[The Toronto Star, Canada]



Financial Times Deutschland, Germany

China and America: Europe Should Fear G2 Rather than G20


"Amidst the current crisis, Washington is still Rome - but it's the Rome of the fourth or perhaps even the fifth century - and the barbarians aren't just at the gates, they’re already in the city. … Obama may feel more comfortable among Europeans than with representatives of authoritarian systems … But Obama has many problems and little time - and China has the money that the Americans need."


By Thomas Klau*



Translated By Jonathan Lobsien


March 13, 2009


Germany - Financial Times Deutschland - Original Article (German)

America and China need one another like never before. Europe must see to it that it isn't shunted aside. If Europeans don't combine their weight, they will suffer the fate of the British.


From the financial crisis came an economic crisis, which is now resulting in a social crisis - the likes of which the wealthy parts of the world haven't experienced since the post-war years. In most European countries, poverty is cushioned by the welfare state - even if as in Germany, benefits have become more restricted and more than bad food and a heated room is no longer guaranteed.


In the United States, however, the implosion of the financial sector is leading to social consequences that are being imprinted on the memory of a generation. Recently, a friend of mine who works as a journalist in Washington wrote a report on Americans who are over 75-years-old, and who must work because of the melt-down in pension funds that are federally-backed but tied to the financial markets. There is a 78-year-old former social worker prepared to bag groceries for $5 per hour at the supermarket checkout. Or the nearly 80-year-old man who touts his stamina and managerial skills.


It’s terrific when older people are able to continue working if they're fit enough and want to. It is cruel - and in our societies - previously inconceivable, to see well-educated people accept jobs with miserable pay well into old and very old age just to avoid having to get their calories from a soup kitchen. More has collapsed here than a financial world that lost touch with reality and indulged in material and speculative excess. An economic and almost an entire civilizational model threatens to crumble if governments don't succeed in curtailing the crisis in the coming year.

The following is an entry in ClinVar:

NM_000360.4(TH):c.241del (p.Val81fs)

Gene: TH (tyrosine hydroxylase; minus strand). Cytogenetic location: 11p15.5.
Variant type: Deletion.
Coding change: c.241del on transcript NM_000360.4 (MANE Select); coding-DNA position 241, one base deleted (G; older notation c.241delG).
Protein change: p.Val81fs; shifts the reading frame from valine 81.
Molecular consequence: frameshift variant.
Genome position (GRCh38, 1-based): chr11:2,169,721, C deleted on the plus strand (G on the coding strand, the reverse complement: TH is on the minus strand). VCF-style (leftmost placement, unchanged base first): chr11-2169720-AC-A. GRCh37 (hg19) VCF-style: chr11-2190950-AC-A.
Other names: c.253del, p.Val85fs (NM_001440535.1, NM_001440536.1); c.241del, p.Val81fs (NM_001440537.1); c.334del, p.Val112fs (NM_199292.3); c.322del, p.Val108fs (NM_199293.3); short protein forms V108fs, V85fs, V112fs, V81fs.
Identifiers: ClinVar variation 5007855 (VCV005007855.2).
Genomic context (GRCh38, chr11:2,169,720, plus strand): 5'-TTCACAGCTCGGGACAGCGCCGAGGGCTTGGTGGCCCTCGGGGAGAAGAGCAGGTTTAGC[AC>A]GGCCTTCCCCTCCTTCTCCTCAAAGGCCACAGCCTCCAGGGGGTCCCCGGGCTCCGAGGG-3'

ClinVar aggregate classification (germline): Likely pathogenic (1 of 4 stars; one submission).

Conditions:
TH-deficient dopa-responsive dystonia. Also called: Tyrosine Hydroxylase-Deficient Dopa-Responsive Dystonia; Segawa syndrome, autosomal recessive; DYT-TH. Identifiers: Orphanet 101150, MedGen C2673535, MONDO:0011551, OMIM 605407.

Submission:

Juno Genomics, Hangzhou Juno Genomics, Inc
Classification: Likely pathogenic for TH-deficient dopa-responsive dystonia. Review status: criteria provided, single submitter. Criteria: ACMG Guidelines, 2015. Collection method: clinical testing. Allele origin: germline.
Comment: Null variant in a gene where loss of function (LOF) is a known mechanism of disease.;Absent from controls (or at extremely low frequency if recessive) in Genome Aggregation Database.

The worst hit has been the credibility of the U.S. model. Privately and collectively, Americans have lived a life on credit financed to a great extent by the hard-earned and hard-saved surpluses of the emerging power of China. In China where there is still hardly a welfare state to speak of, the average savings ratio for private households is 40 percent. The global financial crisis has cast a harsh light on the dependence of the old Western powers on the new power in the East - even if the fates of creditors and debtors are deeply intertwined - since the ruin of one may indeed mean the acquisition of power for one, but also an enormous loss of money for the other.


Alaric I: Served as a commander of Gothic troops in the Roman army. After the death of the emperor Theodosius I in 395, he left the Roman military and was elected king of the Visigoths. He then fabricated an excuse and attacked the Eastern Roman Empire. After two failed attempts, in 410 AD, he and his Goths sacked Rome.

Washington is the new Rome, both architecturally and in the name of its upper house [the Senate], but also in the way it polices the behavior of Europeans - even if Europeans pay their respects to the Senate and Caesar in the White House. Amidst the current crisis, Washington is still Rome - but it's the Rome of the fourth or perhaps even the fifth century - and the barbarians aren't just at the gates, they’re already in the city. However, these barbarians aren't vandals. This time they are emissaries of a land with a high, millennia-old culture. Nonetheless their ways seem strange because they don’t favor democracy. Unlike the Visigoth, King Alaric I [photo box, left], the Chinese aren't coming to take money; they’re coming to bring it.